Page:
I always enjoy playing cover editions when I perform on stage, such as “ain’t no sunshine” by bill withers and “wish you were here” by pink floyd. but there’s a song, which I always play either for my friends or on stage. it’s a song, written and performed by bob dylan, in his studio album “john wesley harding” ,entitled “all along the watchtower”. I love performing this song as it’s possible to create a medley starting with it’s first verse and ending with it’s last one. there’s also a greek cover version of this song and it’s always a part of the medley, which usually consists of “all along the watchtower”, “don’t fear the reaper” by blue oyster cult and the greek cover version of “all along the watchtower”.

what's up next for you? any big plans?
to be honest, I don’t have any big plans. my main aim is to finish my “multilingual communication & translation” degree at the university of applied sciences, cologne, germany, but I surely want to perform my songs more often, either in cologne or back home.

slaughterhouse's favorite andreas patsalide's tune,
"the tango with the fire"

check out andreas patsalides @

Tuesday, 20 April 2010


dionisio gonzález/ an assembled city/ 2006

*slaughtering: dionisio gonzález deftly documents the architectural disarrangement of shanty towns in sao paolo, brazil by piecing together photos of these towns with photos of modern, geometric architecture that blend the clean and modern with the grungy and scattered.after an exhaustive and exacting study of these massive unregulated settlements, the artist proposes a radical restructuring of the constructability, improving precarious conditions of habitability. unlike most architects and urban planners who want to impose an urban logical order through their work, dionisio gonzález tried to adjust constructive alternatives to existing structures according to the needs of the residents.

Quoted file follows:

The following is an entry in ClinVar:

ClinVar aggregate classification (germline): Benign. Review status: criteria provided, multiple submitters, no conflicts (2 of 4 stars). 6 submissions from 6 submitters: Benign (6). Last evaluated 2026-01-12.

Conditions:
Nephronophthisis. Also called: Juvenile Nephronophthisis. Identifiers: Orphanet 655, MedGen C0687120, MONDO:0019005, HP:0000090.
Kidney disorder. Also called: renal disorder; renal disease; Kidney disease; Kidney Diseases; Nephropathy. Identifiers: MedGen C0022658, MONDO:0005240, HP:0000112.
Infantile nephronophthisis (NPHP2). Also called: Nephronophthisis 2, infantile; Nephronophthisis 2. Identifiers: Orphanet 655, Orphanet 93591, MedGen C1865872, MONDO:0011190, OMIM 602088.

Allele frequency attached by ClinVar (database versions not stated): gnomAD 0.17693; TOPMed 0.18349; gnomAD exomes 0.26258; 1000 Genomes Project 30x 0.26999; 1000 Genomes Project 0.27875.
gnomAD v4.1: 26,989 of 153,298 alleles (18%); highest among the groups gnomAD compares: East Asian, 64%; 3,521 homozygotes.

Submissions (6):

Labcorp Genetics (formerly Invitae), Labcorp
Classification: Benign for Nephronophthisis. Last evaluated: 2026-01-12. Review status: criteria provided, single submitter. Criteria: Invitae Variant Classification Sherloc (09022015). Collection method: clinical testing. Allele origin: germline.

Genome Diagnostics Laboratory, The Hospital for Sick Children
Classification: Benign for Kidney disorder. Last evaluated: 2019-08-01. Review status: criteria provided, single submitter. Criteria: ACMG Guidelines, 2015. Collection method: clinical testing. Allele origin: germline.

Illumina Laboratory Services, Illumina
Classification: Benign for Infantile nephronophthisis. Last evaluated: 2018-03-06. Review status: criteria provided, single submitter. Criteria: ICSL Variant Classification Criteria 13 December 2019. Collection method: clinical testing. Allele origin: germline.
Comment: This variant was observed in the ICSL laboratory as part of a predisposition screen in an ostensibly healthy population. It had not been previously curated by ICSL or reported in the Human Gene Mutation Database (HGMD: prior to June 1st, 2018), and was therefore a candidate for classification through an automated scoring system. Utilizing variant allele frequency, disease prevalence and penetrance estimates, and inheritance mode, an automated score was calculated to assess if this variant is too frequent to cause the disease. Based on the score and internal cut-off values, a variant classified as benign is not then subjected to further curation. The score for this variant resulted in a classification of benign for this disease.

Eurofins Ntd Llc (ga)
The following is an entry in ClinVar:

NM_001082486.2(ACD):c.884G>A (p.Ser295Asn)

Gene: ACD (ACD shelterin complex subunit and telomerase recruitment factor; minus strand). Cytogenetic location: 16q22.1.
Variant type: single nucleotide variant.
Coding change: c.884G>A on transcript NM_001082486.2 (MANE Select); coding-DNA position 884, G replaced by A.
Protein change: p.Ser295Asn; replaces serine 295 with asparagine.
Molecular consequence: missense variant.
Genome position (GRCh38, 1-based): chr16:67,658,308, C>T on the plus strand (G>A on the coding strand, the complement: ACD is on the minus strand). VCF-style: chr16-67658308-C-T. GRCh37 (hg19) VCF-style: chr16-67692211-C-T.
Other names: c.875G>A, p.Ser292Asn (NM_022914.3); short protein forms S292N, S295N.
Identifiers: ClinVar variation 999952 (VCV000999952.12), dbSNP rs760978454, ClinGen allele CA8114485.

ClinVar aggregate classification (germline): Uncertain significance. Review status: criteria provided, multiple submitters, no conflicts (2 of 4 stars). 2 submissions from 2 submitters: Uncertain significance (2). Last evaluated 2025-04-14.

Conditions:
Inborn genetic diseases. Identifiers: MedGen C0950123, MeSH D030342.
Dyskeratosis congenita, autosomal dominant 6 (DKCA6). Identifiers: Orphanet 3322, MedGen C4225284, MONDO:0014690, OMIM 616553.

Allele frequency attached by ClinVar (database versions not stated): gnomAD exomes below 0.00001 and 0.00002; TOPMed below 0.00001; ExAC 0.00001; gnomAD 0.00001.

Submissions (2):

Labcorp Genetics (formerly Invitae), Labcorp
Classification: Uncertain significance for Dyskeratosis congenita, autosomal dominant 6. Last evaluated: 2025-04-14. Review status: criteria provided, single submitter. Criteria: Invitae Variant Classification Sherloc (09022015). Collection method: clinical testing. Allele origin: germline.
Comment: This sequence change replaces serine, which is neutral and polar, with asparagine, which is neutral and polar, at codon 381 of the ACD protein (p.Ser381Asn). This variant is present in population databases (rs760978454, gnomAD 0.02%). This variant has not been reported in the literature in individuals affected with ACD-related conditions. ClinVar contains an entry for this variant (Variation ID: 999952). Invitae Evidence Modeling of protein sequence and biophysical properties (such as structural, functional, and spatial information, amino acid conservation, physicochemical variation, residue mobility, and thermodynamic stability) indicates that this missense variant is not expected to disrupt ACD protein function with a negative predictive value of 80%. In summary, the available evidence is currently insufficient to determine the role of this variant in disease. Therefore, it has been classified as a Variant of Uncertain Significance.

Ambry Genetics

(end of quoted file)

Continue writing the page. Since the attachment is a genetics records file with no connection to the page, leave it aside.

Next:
Saturday, 17 April 2010

sun is in the sky, oh why, oh why would i wanna be anywhere else?

sunny london.
*slaughtering: outdoors on a sunny saturday

Friday, 16 April 2010

face off

tilda swinton by glen luchford for dazed&confused

*slaughtering: you always know that if tilda swinton is involved, there will be something to look at besides physical beauty.

should i stay or should i go ?

mini hotels
9h pod hotel by design studio s.

a new capsule hotel that offers luxury in a minimum living space. 1 hour shower, sleep for 7 hours, have a 1 hour break / total 9h. guests can spend up to 17 hours in a single stay.each capsule includes an advanced system for good sleeping by computerized control lighting and the bed sheets are of the same quality as those that are used in a four-star hotel.

sleepbox by arch group.

a small, mobile compartment, sleepbox is made of wood and mdf. sleepbox is meant to “allow very efficient use of available space and, if necessary, a quick change of layout”.the hostel-specific sleepbox features bunk beds, flip-out tables and sockets for computers or phone chargers and not much else.

the capsule hotel by vlnr.

if you 're after comfort, this isn't the hotel for you, but bobbing up and down on the hague, these former oil rig escape capsules offer an unusual getaway from the commotion of city life.the capsule hotel aims to establish a brilliant piece of easily accessible 'garbage architecture'. "james bond meets barbarella", according to the creators.

Wednesday, 14 April 2010

que pasa, que pasa, la musica en casa, vol.1

robin romei exclusively @ slaughterhouse

*slaughtering: interviewed robin romei, the front-man of the uk based band robin romei.

tell us a bit about your music; what's your sound like?
the way I think about it is this: taking a basic rock formula, making it more upbeat and danceable, whilst making the lyrical content less accessible and by sticking synth on the top to fill the spaces.